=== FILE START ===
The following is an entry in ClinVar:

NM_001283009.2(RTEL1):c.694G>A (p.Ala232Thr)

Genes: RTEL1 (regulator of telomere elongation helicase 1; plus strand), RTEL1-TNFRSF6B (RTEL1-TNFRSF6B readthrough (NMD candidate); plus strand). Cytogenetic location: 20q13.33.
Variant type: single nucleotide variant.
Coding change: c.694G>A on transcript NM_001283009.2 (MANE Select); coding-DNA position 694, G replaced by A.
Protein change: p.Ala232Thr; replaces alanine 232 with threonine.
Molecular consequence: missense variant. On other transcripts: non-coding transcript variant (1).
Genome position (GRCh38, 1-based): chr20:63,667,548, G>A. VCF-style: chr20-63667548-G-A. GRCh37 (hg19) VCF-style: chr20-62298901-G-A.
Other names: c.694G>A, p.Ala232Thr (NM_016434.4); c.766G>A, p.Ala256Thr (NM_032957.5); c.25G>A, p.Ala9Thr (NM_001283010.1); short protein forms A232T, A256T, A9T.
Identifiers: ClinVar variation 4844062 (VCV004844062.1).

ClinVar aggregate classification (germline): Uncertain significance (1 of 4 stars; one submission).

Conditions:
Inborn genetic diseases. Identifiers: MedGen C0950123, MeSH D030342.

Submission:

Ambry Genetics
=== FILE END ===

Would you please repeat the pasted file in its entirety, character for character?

The following is an entry in ClinVar:

NM_001283009.2(RTEL1):c.694G>A (p.Ala232Thr)

Genes: RTEL1 (regulator of telomere elongation helicase 1; plus strand), RTEL1-TNFRSF6B (RTEL1-TNFRSF6B readthrough (NMD candidate); plus strand). Cytogenetic location: 20q13.33.
Variant type: single nucleotide variant.
Coding change: c.694G>A on transcript NM_001283009.2 (MANE Select); coding-DNA position 694, G replaced by A.
Protein change: p.Ala232Thr; replaces alanine 232 with threonine.
Molecular consequence: missense variant. On other transcripts: non-coding transcript variant (1).
Genome position (GRCh38, 1-based): chr20:63,667,548, G>A. VCF-style: chr20-63667548-G-A. GRCh37 (hg19) VCF-style: chr20-62298901-G-A.
Other names: c.694G>A, p.Ala232Thr (NM_016434.4); c.766G>A, p.Ala256Thr (NM_032957.5); c.25G>A, p.Ala9Thr (NM_001283010.1); short protein forms A232T, A256T, A9T.
Identifiers: ClinVar variation 4844062 (VCV004844062.1).

ClinVar aggregate classification (germline): Uncertain significance (1 of 4 stars; one submission).

Conditions:
Inborn genetic diseases. Identifiers: MedGen C0950123, MeSH D030342.

Submission:

Ambry Genetics